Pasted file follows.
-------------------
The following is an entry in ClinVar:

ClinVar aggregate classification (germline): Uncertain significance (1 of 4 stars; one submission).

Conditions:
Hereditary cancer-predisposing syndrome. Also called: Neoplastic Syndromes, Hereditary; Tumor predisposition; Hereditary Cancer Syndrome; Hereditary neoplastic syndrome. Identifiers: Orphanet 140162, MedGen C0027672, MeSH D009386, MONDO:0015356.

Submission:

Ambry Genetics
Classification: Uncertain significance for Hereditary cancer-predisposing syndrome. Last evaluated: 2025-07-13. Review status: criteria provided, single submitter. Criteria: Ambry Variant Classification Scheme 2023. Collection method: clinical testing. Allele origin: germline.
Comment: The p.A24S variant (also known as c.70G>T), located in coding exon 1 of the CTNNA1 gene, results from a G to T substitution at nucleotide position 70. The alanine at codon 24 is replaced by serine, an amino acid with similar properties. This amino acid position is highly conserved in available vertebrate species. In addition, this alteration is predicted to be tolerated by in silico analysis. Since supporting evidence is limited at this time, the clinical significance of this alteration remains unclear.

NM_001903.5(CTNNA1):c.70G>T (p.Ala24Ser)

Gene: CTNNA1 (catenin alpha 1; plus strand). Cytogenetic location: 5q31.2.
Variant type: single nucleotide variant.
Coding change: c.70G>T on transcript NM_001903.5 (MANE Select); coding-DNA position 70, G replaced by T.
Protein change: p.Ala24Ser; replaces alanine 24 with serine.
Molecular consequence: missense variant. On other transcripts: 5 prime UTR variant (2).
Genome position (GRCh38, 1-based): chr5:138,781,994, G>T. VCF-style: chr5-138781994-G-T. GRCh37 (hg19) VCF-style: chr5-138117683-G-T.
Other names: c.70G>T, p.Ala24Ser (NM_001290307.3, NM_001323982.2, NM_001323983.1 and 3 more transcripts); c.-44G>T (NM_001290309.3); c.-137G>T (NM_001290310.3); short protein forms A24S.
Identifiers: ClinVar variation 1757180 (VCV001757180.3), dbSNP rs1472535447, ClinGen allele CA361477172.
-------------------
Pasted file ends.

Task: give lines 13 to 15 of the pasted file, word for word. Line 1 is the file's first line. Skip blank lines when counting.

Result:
Protein change: p.Ala24Ser; replaces alanine 24 with serine.
Molecular consequence: missense variant. On other transcripts: 5 prime UTR variant (2).
Genome position (GRCh38, 1-based): chr5:138,781,994, G>T. VCF-style: chr5-138781994-G-T. GRCh37 (hg19) VCF-style: chr5-138117683-G-T.